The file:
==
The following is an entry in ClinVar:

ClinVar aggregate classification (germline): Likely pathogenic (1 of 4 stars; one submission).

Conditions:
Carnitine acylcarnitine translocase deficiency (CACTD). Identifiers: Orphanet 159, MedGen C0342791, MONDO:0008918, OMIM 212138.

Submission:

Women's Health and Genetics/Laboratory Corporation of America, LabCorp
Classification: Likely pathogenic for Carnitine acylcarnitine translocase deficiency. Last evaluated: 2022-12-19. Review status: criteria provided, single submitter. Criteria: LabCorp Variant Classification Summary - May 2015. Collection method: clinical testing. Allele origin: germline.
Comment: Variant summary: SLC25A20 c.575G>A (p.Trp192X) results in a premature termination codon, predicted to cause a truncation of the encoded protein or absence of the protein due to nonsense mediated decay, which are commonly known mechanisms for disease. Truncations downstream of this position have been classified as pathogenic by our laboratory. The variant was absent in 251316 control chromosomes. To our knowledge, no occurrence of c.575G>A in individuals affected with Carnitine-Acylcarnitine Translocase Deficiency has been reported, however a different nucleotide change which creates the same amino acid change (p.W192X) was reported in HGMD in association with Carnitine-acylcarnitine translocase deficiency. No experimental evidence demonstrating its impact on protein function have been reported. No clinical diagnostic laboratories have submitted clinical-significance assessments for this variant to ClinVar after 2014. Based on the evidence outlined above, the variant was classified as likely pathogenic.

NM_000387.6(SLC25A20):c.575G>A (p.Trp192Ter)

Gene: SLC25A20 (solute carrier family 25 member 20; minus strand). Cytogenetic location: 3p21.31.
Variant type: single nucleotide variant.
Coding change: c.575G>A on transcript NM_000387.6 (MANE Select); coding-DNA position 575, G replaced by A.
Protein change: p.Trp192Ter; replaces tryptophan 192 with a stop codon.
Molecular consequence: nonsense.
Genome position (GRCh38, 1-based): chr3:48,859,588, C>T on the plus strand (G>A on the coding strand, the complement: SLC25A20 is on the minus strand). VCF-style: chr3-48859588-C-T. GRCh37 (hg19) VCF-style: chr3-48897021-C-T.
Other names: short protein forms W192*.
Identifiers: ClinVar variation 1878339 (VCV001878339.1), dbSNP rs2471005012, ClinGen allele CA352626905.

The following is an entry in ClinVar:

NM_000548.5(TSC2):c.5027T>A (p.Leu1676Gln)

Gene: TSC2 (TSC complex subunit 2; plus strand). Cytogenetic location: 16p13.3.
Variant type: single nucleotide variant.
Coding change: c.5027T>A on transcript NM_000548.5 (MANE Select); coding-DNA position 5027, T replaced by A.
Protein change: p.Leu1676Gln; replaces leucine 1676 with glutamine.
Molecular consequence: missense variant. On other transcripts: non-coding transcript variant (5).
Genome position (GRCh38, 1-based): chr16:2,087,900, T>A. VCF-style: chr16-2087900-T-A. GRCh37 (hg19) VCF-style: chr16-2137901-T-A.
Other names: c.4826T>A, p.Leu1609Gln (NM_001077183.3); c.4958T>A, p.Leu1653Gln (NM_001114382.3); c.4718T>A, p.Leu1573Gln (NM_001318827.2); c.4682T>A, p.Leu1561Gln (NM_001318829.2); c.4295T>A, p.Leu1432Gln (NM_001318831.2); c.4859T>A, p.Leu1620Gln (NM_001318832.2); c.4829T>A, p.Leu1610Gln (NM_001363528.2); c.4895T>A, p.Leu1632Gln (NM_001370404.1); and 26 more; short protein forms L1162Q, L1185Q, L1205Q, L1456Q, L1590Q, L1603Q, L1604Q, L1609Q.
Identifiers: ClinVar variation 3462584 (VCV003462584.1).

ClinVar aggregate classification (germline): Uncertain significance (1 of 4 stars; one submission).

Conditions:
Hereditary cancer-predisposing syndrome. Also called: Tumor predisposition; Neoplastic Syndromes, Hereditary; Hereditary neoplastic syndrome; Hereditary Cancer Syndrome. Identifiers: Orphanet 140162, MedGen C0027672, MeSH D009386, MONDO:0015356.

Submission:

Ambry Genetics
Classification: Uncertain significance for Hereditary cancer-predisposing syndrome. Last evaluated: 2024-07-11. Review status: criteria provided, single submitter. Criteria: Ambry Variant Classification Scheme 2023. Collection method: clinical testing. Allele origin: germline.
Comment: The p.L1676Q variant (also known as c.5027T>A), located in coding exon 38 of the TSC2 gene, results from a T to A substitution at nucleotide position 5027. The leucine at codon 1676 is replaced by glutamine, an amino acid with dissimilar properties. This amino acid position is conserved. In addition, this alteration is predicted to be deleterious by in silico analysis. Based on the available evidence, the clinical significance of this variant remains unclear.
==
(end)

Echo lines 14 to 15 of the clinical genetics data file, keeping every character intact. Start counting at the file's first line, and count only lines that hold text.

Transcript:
Molecular consequence: nonsense.
Genome position (GRCh38, 1-based): chr3:48,859,588, C>T on the plus strand (G>A on the coding strand, the complement: SLC25A20 is on the minus strand). VCF-style: chr3-48859588-C-T. GRCh37 (hg19) VCF-style: chr3-48897021-C-T.